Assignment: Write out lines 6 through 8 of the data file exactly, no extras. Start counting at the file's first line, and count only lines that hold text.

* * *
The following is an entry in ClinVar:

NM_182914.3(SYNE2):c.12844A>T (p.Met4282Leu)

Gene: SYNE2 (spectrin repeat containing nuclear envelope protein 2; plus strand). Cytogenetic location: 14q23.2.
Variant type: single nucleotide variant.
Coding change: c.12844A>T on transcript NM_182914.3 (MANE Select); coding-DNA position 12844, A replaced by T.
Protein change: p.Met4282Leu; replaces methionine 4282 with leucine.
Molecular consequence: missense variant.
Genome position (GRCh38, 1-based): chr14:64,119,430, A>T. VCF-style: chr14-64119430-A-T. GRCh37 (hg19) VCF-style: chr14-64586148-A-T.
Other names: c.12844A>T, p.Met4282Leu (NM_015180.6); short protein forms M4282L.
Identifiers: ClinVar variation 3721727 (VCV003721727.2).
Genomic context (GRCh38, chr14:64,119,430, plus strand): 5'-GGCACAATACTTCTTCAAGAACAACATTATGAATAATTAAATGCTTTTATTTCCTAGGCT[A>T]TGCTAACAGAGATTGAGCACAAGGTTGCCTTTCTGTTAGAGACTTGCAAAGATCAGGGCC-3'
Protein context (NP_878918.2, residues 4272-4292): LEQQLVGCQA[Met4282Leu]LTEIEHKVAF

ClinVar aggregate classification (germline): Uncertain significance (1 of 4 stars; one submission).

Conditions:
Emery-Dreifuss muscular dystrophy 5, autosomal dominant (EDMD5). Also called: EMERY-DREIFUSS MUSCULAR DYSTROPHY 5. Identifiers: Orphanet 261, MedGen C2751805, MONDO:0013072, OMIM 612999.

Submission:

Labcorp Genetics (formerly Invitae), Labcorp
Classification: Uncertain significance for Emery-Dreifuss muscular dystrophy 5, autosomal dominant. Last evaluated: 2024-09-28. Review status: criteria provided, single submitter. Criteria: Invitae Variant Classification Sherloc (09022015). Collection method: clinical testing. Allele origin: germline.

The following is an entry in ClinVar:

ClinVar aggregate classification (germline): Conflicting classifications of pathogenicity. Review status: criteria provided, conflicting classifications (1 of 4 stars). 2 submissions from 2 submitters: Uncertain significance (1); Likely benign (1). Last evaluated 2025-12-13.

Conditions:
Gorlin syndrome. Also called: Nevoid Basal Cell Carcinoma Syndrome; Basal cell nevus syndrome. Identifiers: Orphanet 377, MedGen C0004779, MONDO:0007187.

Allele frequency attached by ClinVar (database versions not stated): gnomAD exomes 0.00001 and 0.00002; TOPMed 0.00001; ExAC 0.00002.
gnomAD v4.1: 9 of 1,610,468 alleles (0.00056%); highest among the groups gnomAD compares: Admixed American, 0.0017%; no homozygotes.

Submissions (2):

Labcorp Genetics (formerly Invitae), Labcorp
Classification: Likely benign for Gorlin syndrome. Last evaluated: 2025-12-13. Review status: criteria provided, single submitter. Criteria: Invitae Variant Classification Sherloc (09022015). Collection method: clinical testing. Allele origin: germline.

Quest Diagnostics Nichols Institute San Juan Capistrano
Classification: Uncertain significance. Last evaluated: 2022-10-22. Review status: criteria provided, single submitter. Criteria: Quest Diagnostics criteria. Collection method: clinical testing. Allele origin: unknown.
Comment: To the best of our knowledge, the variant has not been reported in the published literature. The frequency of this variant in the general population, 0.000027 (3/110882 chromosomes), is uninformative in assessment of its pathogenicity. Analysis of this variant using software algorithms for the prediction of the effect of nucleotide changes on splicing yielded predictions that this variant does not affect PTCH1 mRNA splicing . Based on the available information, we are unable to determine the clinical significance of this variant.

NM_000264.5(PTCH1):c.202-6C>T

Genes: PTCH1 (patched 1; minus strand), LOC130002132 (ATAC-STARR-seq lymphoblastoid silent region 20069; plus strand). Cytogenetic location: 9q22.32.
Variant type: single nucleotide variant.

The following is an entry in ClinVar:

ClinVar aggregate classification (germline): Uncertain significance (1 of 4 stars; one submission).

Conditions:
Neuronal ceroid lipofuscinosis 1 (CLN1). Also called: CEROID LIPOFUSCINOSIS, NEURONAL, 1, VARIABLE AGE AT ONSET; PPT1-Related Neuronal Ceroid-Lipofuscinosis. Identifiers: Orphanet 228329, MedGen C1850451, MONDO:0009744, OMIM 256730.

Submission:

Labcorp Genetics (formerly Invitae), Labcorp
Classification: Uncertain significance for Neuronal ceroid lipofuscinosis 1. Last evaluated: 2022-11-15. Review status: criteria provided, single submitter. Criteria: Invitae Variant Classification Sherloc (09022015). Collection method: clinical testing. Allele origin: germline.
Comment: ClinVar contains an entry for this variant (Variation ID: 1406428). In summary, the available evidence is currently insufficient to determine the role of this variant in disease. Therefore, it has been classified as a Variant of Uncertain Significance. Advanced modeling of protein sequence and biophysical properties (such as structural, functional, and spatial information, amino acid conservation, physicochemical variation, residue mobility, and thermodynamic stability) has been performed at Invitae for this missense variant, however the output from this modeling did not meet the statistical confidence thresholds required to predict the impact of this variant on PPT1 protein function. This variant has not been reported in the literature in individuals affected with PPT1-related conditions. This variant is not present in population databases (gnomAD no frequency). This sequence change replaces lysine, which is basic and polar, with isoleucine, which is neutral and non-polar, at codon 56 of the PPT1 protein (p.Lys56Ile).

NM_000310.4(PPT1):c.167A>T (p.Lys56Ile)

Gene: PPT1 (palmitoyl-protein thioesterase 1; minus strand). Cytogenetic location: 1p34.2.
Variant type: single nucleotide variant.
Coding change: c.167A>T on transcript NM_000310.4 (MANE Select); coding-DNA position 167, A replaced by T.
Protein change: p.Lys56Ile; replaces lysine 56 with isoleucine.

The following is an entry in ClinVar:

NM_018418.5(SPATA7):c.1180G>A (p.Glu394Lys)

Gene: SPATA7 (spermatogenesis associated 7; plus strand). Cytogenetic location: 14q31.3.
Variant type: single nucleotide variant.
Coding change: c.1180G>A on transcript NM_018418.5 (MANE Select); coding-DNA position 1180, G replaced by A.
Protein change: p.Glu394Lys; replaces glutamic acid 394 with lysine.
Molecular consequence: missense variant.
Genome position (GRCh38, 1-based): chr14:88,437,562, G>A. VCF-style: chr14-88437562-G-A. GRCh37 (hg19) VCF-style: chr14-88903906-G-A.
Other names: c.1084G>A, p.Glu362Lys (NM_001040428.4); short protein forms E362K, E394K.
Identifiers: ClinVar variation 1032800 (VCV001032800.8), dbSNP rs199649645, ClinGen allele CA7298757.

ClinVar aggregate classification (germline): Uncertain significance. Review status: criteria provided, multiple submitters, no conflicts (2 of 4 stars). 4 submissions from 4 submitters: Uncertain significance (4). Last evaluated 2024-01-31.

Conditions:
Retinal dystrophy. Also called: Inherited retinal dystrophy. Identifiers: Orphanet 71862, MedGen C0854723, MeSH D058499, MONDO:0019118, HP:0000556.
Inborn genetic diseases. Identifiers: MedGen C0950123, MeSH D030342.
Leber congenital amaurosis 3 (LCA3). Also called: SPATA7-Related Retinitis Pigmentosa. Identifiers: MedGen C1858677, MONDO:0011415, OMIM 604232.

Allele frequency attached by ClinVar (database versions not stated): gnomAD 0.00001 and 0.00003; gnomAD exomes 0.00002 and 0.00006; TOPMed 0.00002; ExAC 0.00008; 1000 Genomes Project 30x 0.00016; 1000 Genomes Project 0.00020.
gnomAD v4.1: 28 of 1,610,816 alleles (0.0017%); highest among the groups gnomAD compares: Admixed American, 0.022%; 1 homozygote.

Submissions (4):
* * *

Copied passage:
Protein change: p.Met4282Leu; replaces methionine 4282 with leucine.
Molecular consequence: missense variant.
Genome position (GRCh38, 1-based): chr14:64,119,430, A>T. VCF-style: chr14-64119430-A-T. GRCh37 (hg19) VCF-style: chr14-64586148-A-T.